Hawaiian Airlines, Rolls Royce Partner on Fuel-efficient Planes
The aviation industry is working on fuel conservation measures as a key way to reduce carbon emissions and costs with many airlines teaming up with technology partners to develop more fuel-efficient planes. As an example, Hawaiian Airlines, recently partnered with Rolls-Royce, to build a new fleet of fuel-efficient planes, scheduled to launch next year, reports KHNL.com in Honolulu. Hawaiian Airlines is spending $460 million to build fuel-efficient and clean engines.
Rolls-Royce now makes gas turbine engines for civil aircraft engines, defense, naval, marine, energy, and a variety of products including the Trent 700 engine, which will power Hawaiian Airlines’ new fleet of Airbus A-330s, according to the news station.
Mark Dunkerley, Hawaiian Airlines’ president and CEO, told KHNL that the new airbus will be about three to four percent more fuel efficient than Boeing 767s, which translates to about 700 fewer tons of carbon emissions per aircraft per year.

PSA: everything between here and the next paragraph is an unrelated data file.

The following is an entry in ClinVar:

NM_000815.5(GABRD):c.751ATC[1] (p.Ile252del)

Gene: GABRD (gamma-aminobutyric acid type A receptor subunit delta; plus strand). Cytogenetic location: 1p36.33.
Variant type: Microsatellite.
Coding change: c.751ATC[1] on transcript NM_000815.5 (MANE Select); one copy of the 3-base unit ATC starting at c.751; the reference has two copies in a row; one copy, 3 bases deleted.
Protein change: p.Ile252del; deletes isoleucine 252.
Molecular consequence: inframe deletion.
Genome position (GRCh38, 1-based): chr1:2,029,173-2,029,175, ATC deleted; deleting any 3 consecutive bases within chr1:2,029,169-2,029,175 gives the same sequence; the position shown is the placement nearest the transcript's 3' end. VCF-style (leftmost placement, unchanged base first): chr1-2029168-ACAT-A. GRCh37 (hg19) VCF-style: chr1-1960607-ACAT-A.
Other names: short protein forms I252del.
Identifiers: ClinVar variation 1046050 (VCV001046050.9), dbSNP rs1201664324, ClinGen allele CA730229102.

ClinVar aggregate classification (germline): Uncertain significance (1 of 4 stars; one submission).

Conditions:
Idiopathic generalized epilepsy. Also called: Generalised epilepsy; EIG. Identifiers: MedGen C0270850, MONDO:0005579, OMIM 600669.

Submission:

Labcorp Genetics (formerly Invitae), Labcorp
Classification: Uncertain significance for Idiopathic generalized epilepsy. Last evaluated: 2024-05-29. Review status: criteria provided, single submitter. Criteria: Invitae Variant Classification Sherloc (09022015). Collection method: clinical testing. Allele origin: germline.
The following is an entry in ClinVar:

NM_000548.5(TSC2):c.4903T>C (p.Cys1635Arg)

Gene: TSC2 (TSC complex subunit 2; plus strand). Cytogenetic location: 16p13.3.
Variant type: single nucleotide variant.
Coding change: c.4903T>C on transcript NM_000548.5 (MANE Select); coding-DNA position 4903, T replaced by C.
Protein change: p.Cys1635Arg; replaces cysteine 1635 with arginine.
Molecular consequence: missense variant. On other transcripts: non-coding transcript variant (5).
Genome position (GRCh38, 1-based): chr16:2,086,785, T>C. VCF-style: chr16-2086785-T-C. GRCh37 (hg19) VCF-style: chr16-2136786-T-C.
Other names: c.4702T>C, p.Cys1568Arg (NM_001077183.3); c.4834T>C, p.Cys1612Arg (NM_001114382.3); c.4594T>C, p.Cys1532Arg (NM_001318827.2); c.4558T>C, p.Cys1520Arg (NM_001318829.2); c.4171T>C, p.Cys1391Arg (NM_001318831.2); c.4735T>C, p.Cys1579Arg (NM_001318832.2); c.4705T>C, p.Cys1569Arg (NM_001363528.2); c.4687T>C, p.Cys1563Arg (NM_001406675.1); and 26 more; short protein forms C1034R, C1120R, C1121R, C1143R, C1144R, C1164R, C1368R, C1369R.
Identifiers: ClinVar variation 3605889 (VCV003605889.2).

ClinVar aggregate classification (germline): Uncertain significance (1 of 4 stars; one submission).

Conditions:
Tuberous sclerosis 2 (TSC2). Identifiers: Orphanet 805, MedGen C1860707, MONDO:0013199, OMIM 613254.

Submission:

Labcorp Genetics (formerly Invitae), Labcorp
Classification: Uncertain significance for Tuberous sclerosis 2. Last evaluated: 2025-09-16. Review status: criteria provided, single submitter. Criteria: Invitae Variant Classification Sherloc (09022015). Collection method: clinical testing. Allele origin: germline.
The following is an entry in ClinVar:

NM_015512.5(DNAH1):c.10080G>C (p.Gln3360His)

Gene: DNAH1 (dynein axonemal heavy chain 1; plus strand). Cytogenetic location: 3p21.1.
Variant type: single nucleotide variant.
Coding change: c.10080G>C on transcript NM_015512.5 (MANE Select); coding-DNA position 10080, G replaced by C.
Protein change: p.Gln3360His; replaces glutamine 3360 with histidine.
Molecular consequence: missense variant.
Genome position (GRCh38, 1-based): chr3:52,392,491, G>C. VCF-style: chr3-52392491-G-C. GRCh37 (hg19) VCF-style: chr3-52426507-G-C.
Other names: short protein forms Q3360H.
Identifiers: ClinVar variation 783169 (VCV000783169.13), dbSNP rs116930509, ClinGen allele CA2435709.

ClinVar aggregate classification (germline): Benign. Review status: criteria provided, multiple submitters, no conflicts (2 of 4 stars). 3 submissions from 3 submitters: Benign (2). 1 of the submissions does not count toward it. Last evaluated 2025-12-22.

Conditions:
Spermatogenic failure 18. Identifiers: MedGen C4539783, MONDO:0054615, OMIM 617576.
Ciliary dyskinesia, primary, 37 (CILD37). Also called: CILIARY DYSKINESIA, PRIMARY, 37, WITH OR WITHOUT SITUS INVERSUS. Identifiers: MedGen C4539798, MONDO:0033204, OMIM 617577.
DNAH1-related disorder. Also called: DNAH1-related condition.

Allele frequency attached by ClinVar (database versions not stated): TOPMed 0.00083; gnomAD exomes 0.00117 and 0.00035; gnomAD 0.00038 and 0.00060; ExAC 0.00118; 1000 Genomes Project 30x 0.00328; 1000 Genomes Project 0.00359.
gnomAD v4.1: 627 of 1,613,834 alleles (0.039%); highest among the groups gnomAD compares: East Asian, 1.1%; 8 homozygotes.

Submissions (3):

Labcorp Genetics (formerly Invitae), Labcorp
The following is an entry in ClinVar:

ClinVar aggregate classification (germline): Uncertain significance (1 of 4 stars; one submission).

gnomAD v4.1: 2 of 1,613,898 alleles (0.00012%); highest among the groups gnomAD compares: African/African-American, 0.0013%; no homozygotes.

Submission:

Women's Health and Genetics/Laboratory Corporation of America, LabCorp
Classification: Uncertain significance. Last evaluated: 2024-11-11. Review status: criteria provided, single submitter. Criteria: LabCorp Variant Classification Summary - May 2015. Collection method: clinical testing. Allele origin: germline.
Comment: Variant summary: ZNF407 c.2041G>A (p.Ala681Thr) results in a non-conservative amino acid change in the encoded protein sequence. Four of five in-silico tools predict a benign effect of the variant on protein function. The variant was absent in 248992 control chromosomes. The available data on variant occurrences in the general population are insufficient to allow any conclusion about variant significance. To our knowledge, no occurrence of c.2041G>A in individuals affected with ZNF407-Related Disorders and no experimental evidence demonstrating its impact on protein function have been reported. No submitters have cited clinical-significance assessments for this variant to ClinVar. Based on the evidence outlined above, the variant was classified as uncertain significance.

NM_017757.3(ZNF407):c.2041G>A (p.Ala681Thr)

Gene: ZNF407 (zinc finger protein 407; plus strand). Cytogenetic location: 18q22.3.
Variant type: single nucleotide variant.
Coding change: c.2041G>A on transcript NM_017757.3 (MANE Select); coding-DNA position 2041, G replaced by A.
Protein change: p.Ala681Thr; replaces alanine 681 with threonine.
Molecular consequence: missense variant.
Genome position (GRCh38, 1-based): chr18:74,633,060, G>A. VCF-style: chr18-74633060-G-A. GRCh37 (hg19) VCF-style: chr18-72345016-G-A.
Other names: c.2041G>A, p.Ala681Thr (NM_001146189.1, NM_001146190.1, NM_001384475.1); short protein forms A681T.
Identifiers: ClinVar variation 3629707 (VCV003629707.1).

In other aviation innovation news, wings that redirect air could cut airline fuel bills and emissions by 20 percent, according to research funded by the Engineering and Physical Sciences Research Council (EPSRC) and Airbus in the UK.
EPSRC says this new approach promises to significantly reduce mid-flight drag by using tiny air-powered jets that redirect the air, making it flow sideways back and forth over the wing.
According to the press release, engineers have known for some time that tiny ridges known as “riblets” can reduce skin-friction drag, which is a major portion of mid-flight drag, by around 5 percent. Dr. Duncan Lockerby, at the University of Warwick, who heads the research project, says the new micro-jet system could reduce skin friction drag by up to 40 percent.
The research is still at the concept stage although the new wings could be ready for trials as early as 2012. If successful this technology could also have a major impact on the aerodynamic design and fuel consumptions of cars, boats and trains, according to EPSRC.
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